The Portuguese case of RPL new practices and new adult educators: some tensions and ambivalences in the framework of new public policies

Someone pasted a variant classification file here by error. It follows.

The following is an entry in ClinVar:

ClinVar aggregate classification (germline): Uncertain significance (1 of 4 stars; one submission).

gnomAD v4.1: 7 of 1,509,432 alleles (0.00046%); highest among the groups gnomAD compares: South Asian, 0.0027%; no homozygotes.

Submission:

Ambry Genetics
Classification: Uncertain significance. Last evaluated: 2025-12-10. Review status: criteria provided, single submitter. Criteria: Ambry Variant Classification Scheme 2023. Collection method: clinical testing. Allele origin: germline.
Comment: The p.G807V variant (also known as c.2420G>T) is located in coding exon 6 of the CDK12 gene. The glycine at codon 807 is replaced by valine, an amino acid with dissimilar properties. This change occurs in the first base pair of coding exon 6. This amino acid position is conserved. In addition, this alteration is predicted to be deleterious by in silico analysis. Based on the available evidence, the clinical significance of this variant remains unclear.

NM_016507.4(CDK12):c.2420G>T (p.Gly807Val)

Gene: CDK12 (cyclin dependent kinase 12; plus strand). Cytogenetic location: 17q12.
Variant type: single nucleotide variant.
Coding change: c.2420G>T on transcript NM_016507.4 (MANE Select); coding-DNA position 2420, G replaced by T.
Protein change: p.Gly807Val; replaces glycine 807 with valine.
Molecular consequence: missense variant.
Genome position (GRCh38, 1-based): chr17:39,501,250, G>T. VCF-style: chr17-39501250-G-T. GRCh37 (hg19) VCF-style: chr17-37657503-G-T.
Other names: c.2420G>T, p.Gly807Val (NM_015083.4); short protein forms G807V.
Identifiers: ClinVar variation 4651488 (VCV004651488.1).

This article reports the main contributions of an original empirical research project whose primary objective was to understand some of the complexities of Recognition of Prior Learning (RPL) practices in general and those referring to the Portuguese RPL case in particular. The main purpose of this study was to reflect critically upon the contemporary RPL practices and policies. Of particular relevance was the discussion of some aspects of (i) the form and mission of RPL as well as some aspects of (ii) the role and profile of RPL adult educators. These concerns were taken within the framework of a new adult education and training (AET) strategy and the ‘new educational order’, originating in late modernity. The four models used to capture ways of seeing RPL practices, proposed by Judy Harris, were theoretically revisited (as heuristic devices). However, this was assumed only as one possible route to better problematise the empirical findings. The results allow us to establish, for instance, that the need for outcomes with regards to the number of adults certified became progressively more important in the Portuguese case; that these practices tended to view learning as a cognitive process instead of a reality embedded in social practice; that this RPL was more about individual advancement than about collective advancement; or even that this RPL structure can be seen as a strategic device whose social purpose was more about constructing a new invisible form of exclusion than an innovative way of inclusion.
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